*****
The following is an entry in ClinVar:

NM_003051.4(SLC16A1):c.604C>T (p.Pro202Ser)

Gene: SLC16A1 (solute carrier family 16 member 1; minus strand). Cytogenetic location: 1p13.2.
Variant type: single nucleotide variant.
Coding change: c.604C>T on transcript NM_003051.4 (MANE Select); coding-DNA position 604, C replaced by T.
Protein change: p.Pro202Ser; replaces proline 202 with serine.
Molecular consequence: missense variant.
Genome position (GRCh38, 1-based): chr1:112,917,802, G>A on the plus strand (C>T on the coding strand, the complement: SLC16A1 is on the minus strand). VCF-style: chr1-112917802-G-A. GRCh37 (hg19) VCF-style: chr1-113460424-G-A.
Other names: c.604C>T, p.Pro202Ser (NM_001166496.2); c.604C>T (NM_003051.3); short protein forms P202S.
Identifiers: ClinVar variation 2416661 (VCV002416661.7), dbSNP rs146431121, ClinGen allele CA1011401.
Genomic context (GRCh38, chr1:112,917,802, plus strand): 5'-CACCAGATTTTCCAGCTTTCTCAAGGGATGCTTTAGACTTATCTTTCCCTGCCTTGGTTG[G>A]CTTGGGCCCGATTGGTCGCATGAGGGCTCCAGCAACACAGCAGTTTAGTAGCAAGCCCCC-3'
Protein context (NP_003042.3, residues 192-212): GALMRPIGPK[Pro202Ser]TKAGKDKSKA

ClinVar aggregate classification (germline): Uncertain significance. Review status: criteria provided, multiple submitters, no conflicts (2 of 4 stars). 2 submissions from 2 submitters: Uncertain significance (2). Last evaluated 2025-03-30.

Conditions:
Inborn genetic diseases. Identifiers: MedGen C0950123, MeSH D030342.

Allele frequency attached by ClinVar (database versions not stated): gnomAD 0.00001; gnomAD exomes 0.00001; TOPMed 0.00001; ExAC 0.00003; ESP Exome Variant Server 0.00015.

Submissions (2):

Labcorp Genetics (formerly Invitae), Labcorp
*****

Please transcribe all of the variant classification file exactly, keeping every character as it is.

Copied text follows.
The following is an entry in ClinVar:

NM_003051.4(SLC16A1):c.604C>T (p.Pro202Ser)

Gene: SLC16A1 (solute carrier family 16 member 1; minus strand). Cytogenetic location: 1p13.2.
Variant type: single nucleotide variant.
Coding change: c.604C>T on transcript NM_003051.4 (MANE Select); coding-DNA position 604, C replaced by T.
Protein change: p.Pro202Ser; replaces proline 202 with serine.
Molecular consequence: missense variant.
Genome position (GRCh38, 1-based): chr1:112,917,802, G>A on the plus strand (C>T on the coding strand, the complement: SLC16A1 is on the minus strand). VCF-style: chr1-112917802-G-A. GRCh37 (hg19) VCF-style: chr1-113460424-G-A.
Other names: c.604C>T, p.Pro202Ser (NM_001166496.2); c.604C>T (NM_003051.3); short protein forms P202S.
Identifiers: ClinVar variation 2416661 (VCV002416661.7), dbSNP rs146431121, ClinGen allele CA1011401.
Genomic context (GRCh38, chr1:112,917,802, plus strand): 5'-CACCAGATTTTCCAGCTTTCTCAAGGGATGCTTTAGACTTATCTTTCCCTGCCTTGGTTG[G>A]CTTGGGCCCGATTGGTCGCATGAGGGCTCCAGCAACACAGCAGTTTAGTAGCAAGCCCCC-3'
Protein context (NP_003042.3, residues 192-212): GALMRPIGPK[Pro202Ser]TKAGKDKSKA

ClinVar aggregate classification (germline): Uncertain significance. Review status: criteria provided, multiple submitters, no conflicts (2 of 4 stars). 2 submissions from 2 submitters: Uncertain significance (2). Last evaluated 2025-03-30.

Conditions:
Inborn genetic diseases. Identifiers: MedGen C0950123, MeSH D030342.

Allele frequency attached by ClinVar (database versions not stated): gnomAD 0.00001; gnomAD exomes 0.00001; TOPMed 0.00001; ExAC 0.00003; ESP Exome Variant Server 0.00015.

Submissions (2):

Labcorp Genetics (formerly Invitae), Labcorp